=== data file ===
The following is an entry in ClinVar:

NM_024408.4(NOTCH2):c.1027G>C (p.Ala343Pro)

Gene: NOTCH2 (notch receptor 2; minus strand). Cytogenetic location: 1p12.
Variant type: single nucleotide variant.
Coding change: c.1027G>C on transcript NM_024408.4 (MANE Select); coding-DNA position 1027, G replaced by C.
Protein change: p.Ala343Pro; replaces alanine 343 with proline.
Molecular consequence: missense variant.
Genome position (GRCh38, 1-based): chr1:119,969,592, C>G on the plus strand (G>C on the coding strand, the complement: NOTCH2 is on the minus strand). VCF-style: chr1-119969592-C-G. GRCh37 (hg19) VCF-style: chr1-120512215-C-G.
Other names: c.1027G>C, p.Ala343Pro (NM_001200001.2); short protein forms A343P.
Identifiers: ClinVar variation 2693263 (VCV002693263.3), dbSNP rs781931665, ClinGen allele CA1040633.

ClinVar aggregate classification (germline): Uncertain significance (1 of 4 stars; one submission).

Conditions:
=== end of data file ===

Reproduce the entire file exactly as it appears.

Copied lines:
The following is an entry in ClinVar:

NM_024408.4(NOTCH2):c.1027G>C (p.Ala343Pro)

Gene: NOTCH2 (notch receptor 2; minus strand). Cytogenetic location: 1p12.
Variant type: single nucleotide variant.
Coding change: c.1027G>C on transcript NM_024408.4 (MANE Select); coding-DNA position 1027, G replaced by C.
Protein change: p.Ala343Pro; replaces alanine 343 with proline.
Molecular consequence: missense variant.
Genome position (GRCh38, 1-based): chr1:119,969,592, C>G on the plus strand (G>C on the coding strand, the complement: NOTCH2 is on the minus strand). VCF-style: chr1-119969592-C-G. GRCh37 (hg19) VCF-style: chr1-120512215-C-G.
Other names: c.1027G>C, p.Ala343Pro (NM_001200001.2); short protein forms A343P.
Identifiers: ClinVar variation 2693263 (VCV002693263.3), dbSNP rs781931665, ClinGen allele CA1040633.

ClinVar aggregate classification (germline): Uncertain significance (1 of 4 stars; one submission).

Conditions: